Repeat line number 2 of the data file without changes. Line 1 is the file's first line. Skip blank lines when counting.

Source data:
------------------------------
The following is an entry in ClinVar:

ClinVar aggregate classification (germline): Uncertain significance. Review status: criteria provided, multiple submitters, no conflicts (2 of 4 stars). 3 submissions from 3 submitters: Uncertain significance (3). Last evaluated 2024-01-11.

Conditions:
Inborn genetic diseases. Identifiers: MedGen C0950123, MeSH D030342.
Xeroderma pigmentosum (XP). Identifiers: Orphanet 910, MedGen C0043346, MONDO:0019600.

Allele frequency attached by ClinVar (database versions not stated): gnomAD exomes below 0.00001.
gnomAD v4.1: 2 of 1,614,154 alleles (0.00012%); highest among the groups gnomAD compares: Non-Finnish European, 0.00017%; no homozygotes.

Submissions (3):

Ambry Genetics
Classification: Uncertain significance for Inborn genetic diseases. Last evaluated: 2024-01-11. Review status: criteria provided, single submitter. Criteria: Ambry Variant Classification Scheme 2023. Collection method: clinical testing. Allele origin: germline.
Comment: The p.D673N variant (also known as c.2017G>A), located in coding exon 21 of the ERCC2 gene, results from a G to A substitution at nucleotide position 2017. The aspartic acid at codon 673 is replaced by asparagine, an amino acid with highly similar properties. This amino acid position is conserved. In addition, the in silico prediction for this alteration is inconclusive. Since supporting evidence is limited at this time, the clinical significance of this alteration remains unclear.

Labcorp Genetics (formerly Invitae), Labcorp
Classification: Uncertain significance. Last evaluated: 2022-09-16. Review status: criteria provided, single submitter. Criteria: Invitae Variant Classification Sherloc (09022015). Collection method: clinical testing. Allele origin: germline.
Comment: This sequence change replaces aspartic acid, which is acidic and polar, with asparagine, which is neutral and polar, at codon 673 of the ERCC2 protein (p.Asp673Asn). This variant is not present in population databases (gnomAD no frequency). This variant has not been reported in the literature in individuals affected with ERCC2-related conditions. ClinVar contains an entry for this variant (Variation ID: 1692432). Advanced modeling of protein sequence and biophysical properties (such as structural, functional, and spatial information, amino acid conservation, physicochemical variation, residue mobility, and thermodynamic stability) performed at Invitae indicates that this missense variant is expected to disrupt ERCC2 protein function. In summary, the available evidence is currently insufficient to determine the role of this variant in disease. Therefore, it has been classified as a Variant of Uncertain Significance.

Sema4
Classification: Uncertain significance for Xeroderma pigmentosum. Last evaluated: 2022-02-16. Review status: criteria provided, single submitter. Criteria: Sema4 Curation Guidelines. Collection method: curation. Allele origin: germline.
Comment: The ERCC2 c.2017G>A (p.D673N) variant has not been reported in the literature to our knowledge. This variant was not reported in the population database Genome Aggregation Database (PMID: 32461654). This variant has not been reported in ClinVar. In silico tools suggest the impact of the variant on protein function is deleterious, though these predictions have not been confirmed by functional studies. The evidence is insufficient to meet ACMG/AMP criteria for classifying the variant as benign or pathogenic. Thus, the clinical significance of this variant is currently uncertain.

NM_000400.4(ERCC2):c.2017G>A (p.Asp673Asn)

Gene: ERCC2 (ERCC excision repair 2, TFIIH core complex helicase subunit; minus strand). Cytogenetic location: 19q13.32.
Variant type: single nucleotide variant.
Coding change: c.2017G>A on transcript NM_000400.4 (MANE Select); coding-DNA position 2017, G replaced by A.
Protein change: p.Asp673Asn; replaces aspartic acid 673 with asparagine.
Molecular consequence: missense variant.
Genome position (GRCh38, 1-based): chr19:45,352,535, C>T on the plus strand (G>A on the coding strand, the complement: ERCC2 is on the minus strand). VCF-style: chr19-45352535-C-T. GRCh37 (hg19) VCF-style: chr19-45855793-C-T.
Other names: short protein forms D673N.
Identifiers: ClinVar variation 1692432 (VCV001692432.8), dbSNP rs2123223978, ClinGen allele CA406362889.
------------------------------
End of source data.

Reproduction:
ClinVar aggregate classification (germline): Uncertain significance. Review status: criteria provided, multiple submitters, no conflicts (2 of 4 stars). 3 submissions from 3 submitters: Uncertain significance (3). Last evaluated 2024-01-11.